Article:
Advice and Reflections from Author Rory Miller

I recently emailed Sgt. Rory Miller, author of the Meditations on Violence and Violence: a Writer’s Guide, about any advice he could give us on writing and publishing. He has just finished up his second print book (due 2011) as well as a book he wrote during NaNoWriMo.
Sgt. Miller sent me the following response, and I wanted to share it with all of you:

“I liked writing as a kid, got too busy to do it and didn’t start again until my wife decided to get serious and got recruited by a local writer’s group.  Almost all of the group were professional writers, and I can’t stress enough how much difference that made.  The feedback was rarely vague or about likes or dislikes.  It was almost always about execution and coherence.  The good writers saw writing as a skill, not as an expression of a muse.  Amateurs believe in writer’s block.  Pros don’t.
My wife got me involved and it drastically helped my writing, not just for books and the fiction I was writing at the time, but even in writing reports.  A well written report has a very different effect on a jury or hearings officer than a poorly written one.  The choice of a telling word over a serviceable one was huge.
My writing advice is pretty limited: decide if you are writing for yourself or an audience.  If for yourself, do whatever you want but never, ever expect other people to care or like it.
If you are writing for others, know who those others are and practice, practice, practice.  You need lots of honest (and informed) feedback to improve.  Honest, because if people are too nice you can think that things work that don’t and strengthen bad habits.  Informed, because an amateur may be able to tell you that something didn’t work but it is a big leg up if someone can tell you WHY it didn’t work.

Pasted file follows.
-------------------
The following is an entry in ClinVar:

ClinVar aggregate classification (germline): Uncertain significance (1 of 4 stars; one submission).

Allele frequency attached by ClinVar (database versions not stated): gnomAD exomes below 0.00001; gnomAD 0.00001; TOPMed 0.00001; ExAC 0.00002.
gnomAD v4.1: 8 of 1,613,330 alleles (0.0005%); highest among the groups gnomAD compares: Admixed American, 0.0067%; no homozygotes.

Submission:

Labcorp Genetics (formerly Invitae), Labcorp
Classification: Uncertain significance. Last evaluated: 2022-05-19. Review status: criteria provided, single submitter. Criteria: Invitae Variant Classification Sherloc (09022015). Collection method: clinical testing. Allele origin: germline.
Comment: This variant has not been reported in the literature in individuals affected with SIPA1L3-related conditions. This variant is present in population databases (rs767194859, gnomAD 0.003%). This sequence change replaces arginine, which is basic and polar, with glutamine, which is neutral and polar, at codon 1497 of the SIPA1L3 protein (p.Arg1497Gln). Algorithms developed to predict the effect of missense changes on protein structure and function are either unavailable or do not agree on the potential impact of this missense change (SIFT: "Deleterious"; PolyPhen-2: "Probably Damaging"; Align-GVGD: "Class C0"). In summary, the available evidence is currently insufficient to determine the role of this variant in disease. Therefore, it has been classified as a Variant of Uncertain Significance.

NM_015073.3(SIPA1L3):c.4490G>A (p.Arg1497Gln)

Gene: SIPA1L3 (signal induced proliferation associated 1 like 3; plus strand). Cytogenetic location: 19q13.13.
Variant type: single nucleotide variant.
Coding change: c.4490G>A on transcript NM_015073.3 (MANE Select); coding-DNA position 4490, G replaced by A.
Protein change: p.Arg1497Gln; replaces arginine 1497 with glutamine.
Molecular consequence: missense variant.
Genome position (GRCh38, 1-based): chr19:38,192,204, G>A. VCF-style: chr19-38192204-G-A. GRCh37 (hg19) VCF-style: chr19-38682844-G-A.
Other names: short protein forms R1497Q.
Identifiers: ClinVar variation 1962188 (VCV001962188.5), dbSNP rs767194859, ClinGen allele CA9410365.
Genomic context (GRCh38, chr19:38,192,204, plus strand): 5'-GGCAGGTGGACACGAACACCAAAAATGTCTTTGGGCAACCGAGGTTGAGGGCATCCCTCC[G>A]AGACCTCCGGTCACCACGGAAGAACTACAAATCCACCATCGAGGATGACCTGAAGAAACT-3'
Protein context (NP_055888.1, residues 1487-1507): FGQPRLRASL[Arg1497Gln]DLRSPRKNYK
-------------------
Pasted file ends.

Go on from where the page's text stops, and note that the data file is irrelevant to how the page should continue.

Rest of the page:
Publishing is a whole other ugly issue.  Fiction publishing is largely a crap shoot.  There are lots of people who want to be fiction authors but the paying short story market is drying up.  With the changes in publishing it is too easy to submit a manuscript and the big houses are gutted.  The big publishing houses have also cut staff and most of the agents out there are actually failed editors who may have no more expertise or connections than anyone else in any business who was “let go.”
Non-fiction magazine articles with pictures still seems to be the way to break in.  Big, diverse market.  Pays fairly well.  Helps if you have some reputation, expertise or can sell yourself in the cover letter.
Non-fiction books… I know how that is supposed to work and don’t really know anyone who did it the ‘right’ way.  It’s a good market for ‘experts’ (real, fake, imaginary…) who can write, and some who can’t.  Most of us knew a published author in the field who liked our stuff and passed it on to his publisher (without knowledge or permission in my case.)”

Edit: For more from Sgt. Miller check out his site at or his blog at

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One Response to Advice and Reflections from Author Rory Miller

  1. Atxatlarge says:


    Well played sir! Exactly what this blog needs to be noticed. Miller made some excellent points. Audience interest is perhaps the best.

    From this, I would encourage you to turn it into a q&a to make it more readable, ie section it off.

    Thanks for putting in the legwork, even though you’re ankle is torn up from martial arts.

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